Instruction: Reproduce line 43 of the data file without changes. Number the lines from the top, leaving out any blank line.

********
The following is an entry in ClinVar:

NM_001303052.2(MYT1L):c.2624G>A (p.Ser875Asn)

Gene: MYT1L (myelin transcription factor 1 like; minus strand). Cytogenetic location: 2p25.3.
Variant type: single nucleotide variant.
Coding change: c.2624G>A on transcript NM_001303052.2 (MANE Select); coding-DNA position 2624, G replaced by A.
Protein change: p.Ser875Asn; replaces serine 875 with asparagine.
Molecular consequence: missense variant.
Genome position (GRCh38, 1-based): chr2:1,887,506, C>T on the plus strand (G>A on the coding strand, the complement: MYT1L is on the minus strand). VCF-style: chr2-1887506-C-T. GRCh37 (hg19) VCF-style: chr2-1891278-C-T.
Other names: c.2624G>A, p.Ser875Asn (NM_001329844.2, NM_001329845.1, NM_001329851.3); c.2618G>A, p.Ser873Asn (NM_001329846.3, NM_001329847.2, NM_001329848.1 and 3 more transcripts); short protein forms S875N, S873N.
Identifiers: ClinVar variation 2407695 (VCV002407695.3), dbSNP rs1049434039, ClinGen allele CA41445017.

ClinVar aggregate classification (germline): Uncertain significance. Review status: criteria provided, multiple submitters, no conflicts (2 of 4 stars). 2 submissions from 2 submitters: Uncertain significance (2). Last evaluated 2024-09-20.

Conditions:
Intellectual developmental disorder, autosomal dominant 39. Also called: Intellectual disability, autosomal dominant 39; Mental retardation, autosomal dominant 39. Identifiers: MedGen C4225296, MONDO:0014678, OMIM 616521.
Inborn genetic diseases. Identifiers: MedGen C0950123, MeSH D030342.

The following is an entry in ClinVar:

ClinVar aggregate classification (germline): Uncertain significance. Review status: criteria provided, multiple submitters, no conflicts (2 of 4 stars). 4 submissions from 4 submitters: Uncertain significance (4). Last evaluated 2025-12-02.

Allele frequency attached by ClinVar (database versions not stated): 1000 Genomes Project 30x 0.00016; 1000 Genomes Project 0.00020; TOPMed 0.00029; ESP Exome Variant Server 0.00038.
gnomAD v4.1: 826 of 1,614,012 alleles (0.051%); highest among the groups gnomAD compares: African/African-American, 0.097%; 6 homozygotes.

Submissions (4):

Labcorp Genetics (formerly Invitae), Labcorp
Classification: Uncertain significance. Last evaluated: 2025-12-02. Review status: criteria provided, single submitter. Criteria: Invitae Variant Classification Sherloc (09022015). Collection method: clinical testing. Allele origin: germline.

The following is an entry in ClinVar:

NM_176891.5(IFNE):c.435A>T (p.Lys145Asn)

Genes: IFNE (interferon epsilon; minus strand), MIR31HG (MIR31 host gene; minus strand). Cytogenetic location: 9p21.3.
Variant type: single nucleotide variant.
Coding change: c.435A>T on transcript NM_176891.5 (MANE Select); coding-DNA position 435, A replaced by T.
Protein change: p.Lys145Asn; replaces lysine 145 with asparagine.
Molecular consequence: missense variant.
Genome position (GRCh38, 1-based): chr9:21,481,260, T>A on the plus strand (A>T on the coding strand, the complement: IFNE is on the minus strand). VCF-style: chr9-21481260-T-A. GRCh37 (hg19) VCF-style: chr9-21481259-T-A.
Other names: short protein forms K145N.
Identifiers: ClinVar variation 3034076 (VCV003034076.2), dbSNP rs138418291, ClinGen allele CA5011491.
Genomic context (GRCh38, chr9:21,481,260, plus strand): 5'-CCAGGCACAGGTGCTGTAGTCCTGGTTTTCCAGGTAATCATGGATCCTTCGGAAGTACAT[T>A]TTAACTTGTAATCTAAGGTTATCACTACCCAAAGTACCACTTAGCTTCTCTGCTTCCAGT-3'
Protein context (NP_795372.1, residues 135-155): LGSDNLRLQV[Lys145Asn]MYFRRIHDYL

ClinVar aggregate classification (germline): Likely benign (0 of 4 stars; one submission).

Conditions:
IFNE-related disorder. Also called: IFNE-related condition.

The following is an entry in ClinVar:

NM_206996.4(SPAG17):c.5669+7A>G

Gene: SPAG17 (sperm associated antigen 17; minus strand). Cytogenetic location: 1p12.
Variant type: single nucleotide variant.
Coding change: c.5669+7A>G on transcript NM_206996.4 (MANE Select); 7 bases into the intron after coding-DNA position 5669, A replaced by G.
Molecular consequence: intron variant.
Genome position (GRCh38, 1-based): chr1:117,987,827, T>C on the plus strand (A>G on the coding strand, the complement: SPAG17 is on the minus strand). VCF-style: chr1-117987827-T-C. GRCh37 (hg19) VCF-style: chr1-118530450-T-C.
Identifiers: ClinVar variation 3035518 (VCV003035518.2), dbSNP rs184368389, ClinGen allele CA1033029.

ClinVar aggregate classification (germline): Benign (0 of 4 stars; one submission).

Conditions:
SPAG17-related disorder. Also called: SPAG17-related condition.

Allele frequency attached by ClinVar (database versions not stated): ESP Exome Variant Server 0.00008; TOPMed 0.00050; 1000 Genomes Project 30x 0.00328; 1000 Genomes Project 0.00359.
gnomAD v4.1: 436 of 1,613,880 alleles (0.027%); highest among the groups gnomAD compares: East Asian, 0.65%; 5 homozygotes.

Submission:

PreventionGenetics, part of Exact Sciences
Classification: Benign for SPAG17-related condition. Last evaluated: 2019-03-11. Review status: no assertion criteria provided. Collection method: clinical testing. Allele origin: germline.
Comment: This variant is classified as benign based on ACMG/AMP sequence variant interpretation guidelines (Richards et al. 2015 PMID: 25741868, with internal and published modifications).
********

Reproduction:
Genome position (GRCh38, 1-based): chr1:117,987,827, T>C on the plus strand (A>G on the coding strand, the complement: SPAG17 is on the minus strand). VCF-style: chr1-117987827-T-C. GRCh37 (hg19) VCF-style: chr1-118530450-T-C.